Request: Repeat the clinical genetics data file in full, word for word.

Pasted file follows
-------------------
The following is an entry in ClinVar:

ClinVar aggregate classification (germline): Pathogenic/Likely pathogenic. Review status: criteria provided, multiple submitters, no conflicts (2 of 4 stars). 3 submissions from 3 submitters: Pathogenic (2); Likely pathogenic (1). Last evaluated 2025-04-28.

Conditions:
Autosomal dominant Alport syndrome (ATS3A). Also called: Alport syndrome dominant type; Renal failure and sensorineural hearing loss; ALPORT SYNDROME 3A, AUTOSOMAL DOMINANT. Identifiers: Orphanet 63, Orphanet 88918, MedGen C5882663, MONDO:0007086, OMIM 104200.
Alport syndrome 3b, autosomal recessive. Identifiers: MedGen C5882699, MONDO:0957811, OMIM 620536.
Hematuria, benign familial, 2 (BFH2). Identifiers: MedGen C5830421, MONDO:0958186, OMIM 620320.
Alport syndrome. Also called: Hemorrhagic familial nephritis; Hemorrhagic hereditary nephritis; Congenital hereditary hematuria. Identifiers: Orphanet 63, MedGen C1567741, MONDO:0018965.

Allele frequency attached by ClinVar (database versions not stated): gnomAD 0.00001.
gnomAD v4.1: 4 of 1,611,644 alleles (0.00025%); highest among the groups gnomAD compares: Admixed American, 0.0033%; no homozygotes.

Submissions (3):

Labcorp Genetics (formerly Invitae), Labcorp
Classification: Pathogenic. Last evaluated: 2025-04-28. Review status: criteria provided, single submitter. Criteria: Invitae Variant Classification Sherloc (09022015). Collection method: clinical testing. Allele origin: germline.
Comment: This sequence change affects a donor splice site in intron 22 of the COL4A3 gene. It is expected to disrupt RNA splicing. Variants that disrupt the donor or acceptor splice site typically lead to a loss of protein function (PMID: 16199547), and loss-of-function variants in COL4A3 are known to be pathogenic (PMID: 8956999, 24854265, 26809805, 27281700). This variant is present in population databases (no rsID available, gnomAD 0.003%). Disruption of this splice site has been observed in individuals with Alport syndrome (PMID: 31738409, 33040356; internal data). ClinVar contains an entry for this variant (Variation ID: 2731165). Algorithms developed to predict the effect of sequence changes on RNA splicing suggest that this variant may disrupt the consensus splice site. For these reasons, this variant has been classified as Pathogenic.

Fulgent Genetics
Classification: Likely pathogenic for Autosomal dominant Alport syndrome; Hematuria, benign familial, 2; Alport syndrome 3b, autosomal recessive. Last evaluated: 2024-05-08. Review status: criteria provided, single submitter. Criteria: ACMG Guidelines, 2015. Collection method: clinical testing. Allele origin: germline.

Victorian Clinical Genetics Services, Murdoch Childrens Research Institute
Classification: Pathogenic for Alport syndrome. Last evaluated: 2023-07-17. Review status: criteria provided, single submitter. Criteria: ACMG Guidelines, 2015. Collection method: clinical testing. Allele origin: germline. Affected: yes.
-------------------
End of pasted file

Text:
The following is an entry in ClinVar:

ClinVar aggregate classification (germline): Pathogenic/Likely pathogenic. Review status: criteria provided, multiple submitters, no conflicts (2 of 4 stars). 3 submissions from 3 submitters: Pathogenic (2); Likely pathogenic (1). Last evaluated 2025-04-28.

Conditions:
Autosomal dominant Alport syndrome (ATS3A). Also called: Alport syndrome dominant type; Renal failure and sensorineural hearing loss; ALPORT SYNDROME 3A, AUTOSOMAL DOMINANT. Identifiers: Orphanet 63, Orphanet 88918, MedGen C5882663, MONDO:0007086, OMIM 104200.
Alport syndrome 3b, autosomal recessive. Identifiers: MedGen C5882699, MONDO:0957811, OMIM 620536.
Hematuria, benign familial, 2 (BFH2). Identifiers: MedGen C5830421, MONDO:0958186, OMIM 620320.
Alport syndrome. Also called: Hemorrhagic familial nephritis; Hemorrhagic hereditary nephritis; Congenital hereditary hematuria. Identifiers: Orphanet 63, MedGen C1567741, MONDO:0018965.

Allele frequency attached by ClinVar (database versions not stated): gnomAD 0.00001.
gnomAD v4.1: 4 of 1,611,644 alleles (0.00025%); highest among the groups gnomAD compares: Admixed American, 0.0033%; no homozygotes.

Submissions (3):

Labcorp Genetics (formerly Invitae), Labcorp
Classification: Pathogenic. Last evaluated: 2025-04-28. Review status: criteria provided, single submitter. Criteria: Invitae Variant Classification Sherloc (09022015). Collection method: clinical testing. Allele origin: germline.
Comment: This sequence change affects a donor splice site in intron 22 of the COL4A3 gene. It is expected to disrupt RNA splicing. Variants that disrupt the donor or acceptor splice site typically lead to a loss of protein function (PMID: 16199547), and loss-of-function variants in COL4A3 are known to be pathogenic (PMID: 8956999, 24854265, 26809805, 27281700). This variant is present in population databases (no rsID available, gnomAD 0.003%). Disruption of this splice site has been observed in individuals with Alport syndrome (PMID: 31738409, 33040356; internal data). ClinVar contains an entry for this variant (Variation ID: 2731165). Algorithms developed to predict the effect of sequence changes on RNA splicing suggest that this variant may disrupt the consensus splice site. For these reasons, this variant has been classified as Pathogenic.

Fulgent Genetics
Classification: Likely pathogenic for Autosomal dominant Alport syndrome; Hematuria, benign familial, 2; Alport syndrome 3b, autosomal recessive. Last evaluated: 2024-05-08. Review status: criteria provided, single submitter. Criteria: ACMG Guidelines, 2015. Collection method: clinical testing. Allele origin: germline.

Victorian Clinical Genetics Services, Murdoch Childrens Research Institute
Classification: Pathogenic for Alport syndrome. Last evaluated: 2023-07-17. Review status: criteria provided, single submitter. Criteria: ACMG Guidelines, 2015. Collection method: clinical testing. Allele origin: germline. Affected: yes.